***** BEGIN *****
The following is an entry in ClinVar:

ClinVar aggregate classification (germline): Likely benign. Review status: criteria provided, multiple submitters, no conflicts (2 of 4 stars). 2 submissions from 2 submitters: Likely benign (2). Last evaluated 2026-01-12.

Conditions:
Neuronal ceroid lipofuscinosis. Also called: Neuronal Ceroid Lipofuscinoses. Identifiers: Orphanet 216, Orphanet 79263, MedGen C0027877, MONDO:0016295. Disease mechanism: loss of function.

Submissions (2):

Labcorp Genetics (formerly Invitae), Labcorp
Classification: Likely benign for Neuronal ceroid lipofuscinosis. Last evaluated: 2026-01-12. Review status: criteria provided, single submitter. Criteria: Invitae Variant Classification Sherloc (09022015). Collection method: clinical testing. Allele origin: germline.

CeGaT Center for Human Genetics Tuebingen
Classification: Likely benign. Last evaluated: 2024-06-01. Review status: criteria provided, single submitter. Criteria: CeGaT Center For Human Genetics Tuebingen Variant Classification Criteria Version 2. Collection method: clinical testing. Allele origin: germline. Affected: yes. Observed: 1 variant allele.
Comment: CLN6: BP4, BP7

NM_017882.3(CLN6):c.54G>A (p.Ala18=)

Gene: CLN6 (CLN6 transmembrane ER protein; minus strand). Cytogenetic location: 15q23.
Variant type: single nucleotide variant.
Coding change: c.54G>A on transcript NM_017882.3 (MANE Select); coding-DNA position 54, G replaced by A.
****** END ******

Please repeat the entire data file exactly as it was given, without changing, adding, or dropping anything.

The following is an entry in ClinVar:

ClinVar aggregate classification (germline): Likely benign. Review status: criteria provided, multiple submitters, no conflicts (2 of 4 stars). 2 submissions from 2 submitters: Likely benign (2). Last evaluated 2026-01-12.

Conditions:
Neuronal ceroid lipofuscinosis. Also called: Neuronal Ceroid Lipofuscinoses. Identifiers: Orphanet 216, Orphanet 79263, MedGen C0027877, MONDO:0016295. Disease mechanism: loss of function.

Submissions (2):

Labcorp Genetics (formerly Invitae), Labcorp
Classification: Likely benign for Neuronal ceroid lipofuscinosis. Last evaluated: 2026-01-12. Review status: criteria provided, single submitter. Criteria: Invitae Variant Classification Sherloc (09022015). Collection method: clinical testing. Allele origin: germline.

CeGaT Center for Human Genetics Tuebingen
Classification: Likely benign. Last evaluated: 2024-06-01. Review status: criteria provided, single submitter. Criteria: CeGaT Center For Human Genetics Tuebingen Variant Classification Criteria Version 2. Collection method: clinical testing. Allele origin: germline. Affected: yes. Observed: 1 variant allele.
Comment: CLN6: BP4, BP7

NM_017882.3(CLN6):c.54G>A (p.Ala18=)

Gene: CLN6 (CLN6 transmembrane ER protein; minus strand). Cytogenetic location: 15q23.
Variant type: single nucleotide variant.
Coding change: c.54G>A on transcript NM_017882.3 (MANE Select); coding-DNA position 54, G replaced by A.